Atopic Dermatitis

Dr. Ayush PandeyMBBS

November 27, 2018

March 06, 2020

Atopic Dermatitis
Atopic Dermatitis
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What is atopic dermatitis?

Atopic dermatitis, also called eczema, is a common skin condition characterised by itchiness and scaly skin. It is more common in children than adults and has a tendency to recur. It is an early onset condition, occurring as early as the first 6 months of life.

What are its main signs and symptoms?

  • The clinical picture of eczema varies from person to person but is typically characterised by skin that becomes dry and red with increased itchiness.
  • Scratching the skin results in a burning sensation, and even bleeding.
  • Often the condition presents as pus-filled eruptions, indicative of an infection. If infected, it can spread to other parts of the body.
  • Other symptoms include fluid-filled rashes and dark and creased skin. The area around the eyes and lips darkens in this condition.
  • The itchiness is maximum at night and can affect the sleep cycle.
  • Eczema is a chronic condition that can be accompanied by asthma, hay fever or other allergies.

What are its main causes?

  • Though there is no single cause, there are risk factors that trigger eczema.
  • Researchers also believe that it has a genetic link, with multiple members of the same family suffering from the condition.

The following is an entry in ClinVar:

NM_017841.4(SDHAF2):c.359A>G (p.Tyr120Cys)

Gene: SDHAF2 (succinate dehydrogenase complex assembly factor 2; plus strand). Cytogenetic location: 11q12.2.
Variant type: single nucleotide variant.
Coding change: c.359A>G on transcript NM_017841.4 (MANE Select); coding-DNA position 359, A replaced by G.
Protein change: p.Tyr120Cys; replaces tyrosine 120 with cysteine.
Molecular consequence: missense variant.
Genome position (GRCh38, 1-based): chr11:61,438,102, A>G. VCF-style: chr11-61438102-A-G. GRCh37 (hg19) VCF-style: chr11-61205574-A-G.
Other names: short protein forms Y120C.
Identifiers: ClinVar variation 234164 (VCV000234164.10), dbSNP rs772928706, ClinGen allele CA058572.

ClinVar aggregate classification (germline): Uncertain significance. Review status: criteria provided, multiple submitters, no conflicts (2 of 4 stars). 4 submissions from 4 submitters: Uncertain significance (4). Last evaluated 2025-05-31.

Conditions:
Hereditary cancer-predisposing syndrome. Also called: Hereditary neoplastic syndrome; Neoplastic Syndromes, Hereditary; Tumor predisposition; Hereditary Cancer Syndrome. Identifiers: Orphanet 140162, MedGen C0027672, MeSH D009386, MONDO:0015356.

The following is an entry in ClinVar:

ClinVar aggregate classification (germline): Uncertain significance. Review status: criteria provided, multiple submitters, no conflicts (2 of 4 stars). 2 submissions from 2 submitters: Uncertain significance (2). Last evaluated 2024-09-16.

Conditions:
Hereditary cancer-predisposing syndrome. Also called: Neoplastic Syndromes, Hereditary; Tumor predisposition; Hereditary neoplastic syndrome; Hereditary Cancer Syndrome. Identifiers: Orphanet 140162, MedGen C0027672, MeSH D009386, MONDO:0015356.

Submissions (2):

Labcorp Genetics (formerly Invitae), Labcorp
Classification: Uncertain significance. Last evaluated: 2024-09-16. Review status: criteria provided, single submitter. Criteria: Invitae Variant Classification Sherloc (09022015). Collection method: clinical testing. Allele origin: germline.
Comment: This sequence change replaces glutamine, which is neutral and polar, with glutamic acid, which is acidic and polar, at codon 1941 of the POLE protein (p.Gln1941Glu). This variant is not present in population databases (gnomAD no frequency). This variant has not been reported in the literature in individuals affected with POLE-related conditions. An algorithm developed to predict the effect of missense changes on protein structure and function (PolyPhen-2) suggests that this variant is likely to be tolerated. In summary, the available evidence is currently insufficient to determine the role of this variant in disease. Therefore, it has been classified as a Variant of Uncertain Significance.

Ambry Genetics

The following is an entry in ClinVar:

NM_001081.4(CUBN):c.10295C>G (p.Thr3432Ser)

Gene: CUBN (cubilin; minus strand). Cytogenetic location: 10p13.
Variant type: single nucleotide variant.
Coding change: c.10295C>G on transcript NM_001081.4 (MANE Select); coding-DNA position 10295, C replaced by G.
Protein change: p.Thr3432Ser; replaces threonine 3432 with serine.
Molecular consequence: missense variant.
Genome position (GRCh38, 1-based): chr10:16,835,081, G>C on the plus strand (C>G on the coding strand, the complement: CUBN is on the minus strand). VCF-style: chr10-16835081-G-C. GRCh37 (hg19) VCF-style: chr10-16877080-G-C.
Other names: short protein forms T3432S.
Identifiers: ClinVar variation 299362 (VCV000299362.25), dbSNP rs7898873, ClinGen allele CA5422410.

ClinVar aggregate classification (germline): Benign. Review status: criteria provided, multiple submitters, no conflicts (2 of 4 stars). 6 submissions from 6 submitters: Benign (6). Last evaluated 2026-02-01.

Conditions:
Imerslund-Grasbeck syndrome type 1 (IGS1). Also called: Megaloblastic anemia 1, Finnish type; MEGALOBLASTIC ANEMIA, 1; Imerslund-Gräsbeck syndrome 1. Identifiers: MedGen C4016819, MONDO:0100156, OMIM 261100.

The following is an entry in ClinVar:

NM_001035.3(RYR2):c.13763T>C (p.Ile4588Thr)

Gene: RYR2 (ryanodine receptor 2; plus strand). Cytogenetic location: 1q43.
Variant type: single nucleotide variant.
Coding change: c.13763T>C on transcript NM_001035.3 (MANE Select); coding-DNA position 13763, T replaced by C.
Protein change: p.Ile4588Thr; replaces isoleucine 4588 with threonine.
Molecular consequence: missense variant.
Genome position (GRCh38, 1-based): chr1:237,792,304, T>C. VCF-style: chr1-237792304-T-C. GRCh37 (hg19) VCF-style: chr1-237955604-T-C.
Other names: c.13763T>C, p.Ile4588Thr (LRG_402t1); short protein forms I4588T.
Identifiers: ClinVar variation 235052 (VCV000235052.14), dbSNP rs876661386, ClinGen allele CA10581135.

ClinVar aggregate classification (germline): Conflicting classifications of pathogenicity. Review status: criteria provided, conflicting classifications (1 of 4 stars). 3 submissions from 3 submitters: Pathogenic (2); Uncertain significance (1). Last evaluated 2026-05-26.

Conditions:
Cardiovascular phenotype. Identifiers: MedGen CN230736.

• Living in an environment with excessive pollution, or extremely dry and cold conditions also makes one susceptible to this condition.
  • Other factors which can trigger eczema are food allergens, pollen, woollen clothes, dust, skin products and even tobacco smoke.

How is it diagnosed and treated?

  • A dermatologist clinically examines the skin for eczema. The red, dry and itchy skin is typical of this condition.
  • Since it is a topical condition with an obvious clinical picture, no blood test or imaging is required.
  • If you or your child have a persistent accompanying fever or other systemic symptoms, your physician will advise a basic blood test.
  • Though the problem cannot be completely eliminated, medicines like anti-histamines, antibiotics and steroid creams can be used for relief.
  • Other ways to prevent the condition from recurring include identifying and avoiding the triggers, keeping a check on harsh soaps or skin products and maintaining good hygiene at all times.
  • Dry your child’s skin after a shower, and moisturise it at least twice a day.



References

  1. David Boothe W, Tarbox JA, Tarbox MB. Atopic Dermatitis: Pathophysiology. Adv Exp Med Biol. 2017;1027:21-37. PMID: 29063428
  2. Journal of Clinical Investigation. New insights into atopic dermatitis. American Society for Clinical Investigation. [internet].
  3. National institute of allergy and infectious diseases. Eczema (Atopic Dermatitis). National Institutes of Health. [internet].
  4. National Institute of Arthritis and Musculoskeletal and Skin Diseases. Atopic Dermatitis. U.S. Department of Health and Human Services Public Health Service.
  5. MedlinePlus Medical Encyclopedia: US National Library of Medicine; Atopic Dermatitis

Medicines for Atopic Dermatitis

Medicines listed below are available for Atopic Dermatitis. Please note that you should not take any medicines without doctor consultation. Taking any medicine without doctor's consultation can cause serious problems.

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